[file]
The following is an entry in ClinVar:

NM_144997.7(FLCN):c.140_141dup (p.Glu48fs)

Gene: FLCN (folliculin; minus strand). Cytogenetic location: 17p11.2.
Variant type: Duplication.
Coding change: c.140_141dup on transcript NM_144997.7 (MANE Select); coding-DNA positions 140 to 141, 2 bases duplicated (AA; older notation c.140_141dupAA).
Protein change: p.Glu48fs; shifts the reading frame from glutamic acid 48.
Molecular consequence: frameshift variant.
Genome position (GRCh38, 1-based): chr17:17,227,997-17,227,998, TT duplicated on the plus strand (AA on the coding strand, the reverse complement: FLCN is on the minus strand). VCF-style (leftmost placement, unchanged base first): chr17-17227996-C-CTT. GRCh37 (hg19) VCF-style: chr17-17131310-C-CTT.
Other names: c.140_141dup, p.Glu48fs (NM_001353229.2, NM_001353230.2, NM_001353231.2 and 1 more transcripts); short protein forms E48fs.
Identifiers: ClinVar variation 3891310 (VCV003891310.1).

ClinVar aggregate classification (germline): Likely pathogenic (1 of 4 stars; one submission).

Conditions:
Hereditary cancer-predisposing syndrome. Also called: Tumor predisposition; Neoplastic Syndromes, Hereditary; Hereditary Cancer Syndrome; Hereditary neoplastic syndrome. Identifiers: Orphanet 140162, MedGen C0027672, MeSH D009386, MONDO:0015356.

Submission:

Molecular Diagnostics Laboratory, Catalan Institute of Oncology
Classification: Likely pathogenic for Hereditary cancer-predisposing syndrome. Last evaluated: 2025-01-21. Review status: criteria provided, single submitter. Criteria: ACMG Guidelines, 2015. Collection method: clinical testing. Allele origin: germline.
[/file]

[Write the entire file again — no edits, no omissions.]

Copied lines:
The following is an entry in ClinVar:

NM_144997.7(FLCN):c.140_141dup (p.Glu48fs)

Gene: FLCN (folliculin; minus strand). Cytogenetic location: 17p11.2.
Variant type: Duplication.
Coding change: c.140_141dup on transcript NM_144997.7 (MANE Select); coding-DNA positions 140 to 141, 2 bases duplicated (AA; older notation c.140_141dupAA).
Protein change: p.Glu48fs; shifts the reading frame from glutamic acid 48.
Molecular consequence: frameshift variant.
Genome position (GRCh38, 1-based): chr17:17,227,997-17,227,998, TT duplicated on the plus strand (AA on the coding strand, the reverse complement: FLCN is on the minus strand). VCF-style (leftmost placement, unchanged base first): chr17-17227996-C-CTT. GRCh37 (hg19) VCF-style: chr17-17131310-C-CTT.
Other names: c.140_141dup, p.Glu48fs (NM_001353229.2, NM_001353230.2, NM_001353231.2 and 1 more transcripts); short protein forms E48fs.
Identifiers: ClinVar variation 3891310 (VCV003891310.1).

ClinVar aggregate classification (germline): Likely pathogenic (1 of 4 stars; one submission).

Conditions:
Hereditary cancer-predisposing syndrome. Also called: Tumor predisposition; Neoplastic Syndromes, Hereditary; Hereditary Cancer Syndrome; Hereditary neoplastic syndrome. Identifiers: Orphanet 140162, MedGen C0027672, MeSH D009386, MONDO:0015356.

Submission:

Molecular Diagnostics Laboratory, Catalan Institute of Oncology
Classification: Likely pathogenic for Hereditary cancer-predisposing syndrome. Last evaluated: 2025-01-21. Review status: criteria provided, single submitter. Criteria: ACMG Guidelines, 2015. Collection method: clinical testing. Allele origin: germline.